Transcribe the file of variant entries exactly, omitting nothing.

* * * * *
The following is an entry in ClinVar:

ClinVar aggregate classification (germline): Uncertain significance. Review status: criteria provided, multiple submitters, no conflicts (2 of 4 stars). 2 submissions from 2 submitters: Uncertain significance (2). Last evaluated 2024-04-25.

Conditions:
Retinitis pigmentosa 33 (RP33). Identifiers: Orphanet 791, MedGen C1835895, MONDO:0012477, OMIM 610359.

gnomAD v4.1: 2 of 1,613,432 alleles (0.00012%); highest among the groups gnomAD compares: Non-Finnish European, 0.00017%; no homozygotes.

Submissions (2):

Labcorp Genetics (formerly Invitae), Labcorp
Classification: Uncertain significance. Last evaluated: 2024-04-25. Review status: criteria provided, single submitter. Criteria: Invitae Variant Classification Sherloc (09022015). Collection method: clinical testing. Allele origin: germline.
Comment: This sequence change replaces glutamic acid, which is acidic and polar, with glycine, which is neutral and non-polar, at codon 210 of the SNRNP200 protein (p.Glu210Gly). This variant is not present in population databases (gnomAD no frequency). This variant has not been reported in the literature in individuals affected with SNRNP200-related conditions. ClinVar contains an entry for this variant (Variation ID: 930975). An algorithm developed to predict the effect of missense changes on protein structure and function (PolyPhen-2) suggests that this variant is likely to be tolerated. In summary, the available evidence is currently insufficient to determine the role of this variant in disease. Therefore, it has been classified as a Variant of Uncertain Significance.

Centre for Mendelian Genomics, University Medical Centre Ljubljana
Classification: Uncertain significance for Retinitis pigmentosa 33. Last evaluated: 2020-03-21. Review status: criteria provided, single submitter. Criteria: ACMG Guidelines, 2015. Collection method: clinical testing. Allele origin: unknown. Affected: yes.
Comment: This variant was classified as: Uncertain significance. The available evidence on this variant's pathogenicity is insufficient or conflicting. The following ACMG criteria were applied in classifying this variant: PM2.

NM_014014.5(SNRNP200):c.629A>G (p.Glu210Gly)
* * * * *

The following is an entry in ClinVar:

ClinVar aggregate classification (germline): Uncertain significance. Review status: criteria provided, multiple submitters, no conflicts (2 of 4 stars). 2 submissions from 2 submitters: Uncertain significance (2). Last evaluated 2024-04-25.

Conditions:
Retinitis pigmentosa 33 (RP33). Identifiers: Orphanet 791, MedGen C1835895, MONDO:0012477, OMIM 610359.

gnomAD v4.1: 2 of 1,613,432 alleles (0.00012%); highest among the groups gnomAD compares: Non-Finnish European, 0.00017%; no homozygotes.

Submissions (2):

Labcorp Genetics (formerly Invitae), Labcorp
Classification: Uncertain significance. Last evaluated: 2024-04-25. Review status: criteria provided, single submitter. Criteria: Invitae Variant Classification Sherloc (09022015). Collection method: clinical testing. Allele origin: germline.
Comment: This sequence change replaces glutamic acid, which is acidic and polar, with glycine, which is neutral and non-polar, at codon 210 of the SNRNP200 protein (p.Glu210Gly). This variant is not present in population databases (gnomAD no frequency). This variant has not been reported in the literature in individuals affected with SNRNP200-related conditions. ClinVar contains an entry for this variant (Variation ID: 930975). An algorithm developed to predict the effect of missense changes on protein structure and function (PolyPhen-2) suggests that this variant is likely to be tolerated. In summary, the available evidence is currently insufficient to determine the role of this variant in disease. Therefore, it has been classified as a Variant of Uncertain Significance.

Centre for Mendelian Genomics, University Medical Centre Ljubljana
Classification: Uncertain significance for Retinitis pigmentosa 33. Last evaluated: 2020-03-21. Review status: criteria provided, single submitter. Criteria: ACMG Guidelines, 2015. Collection method: clinical testing. Allele origin: unknown. Affected: yes.
Comment: This variant was classified as: Uncertain significance. The available evidence on this variant's pathogenicity is insufficient or conflicting. The following ACMG criteria were applied in classifying this variant: PM2.

NM_014014.5(SNRNP200):c.629A>G (p.Glu210Gly)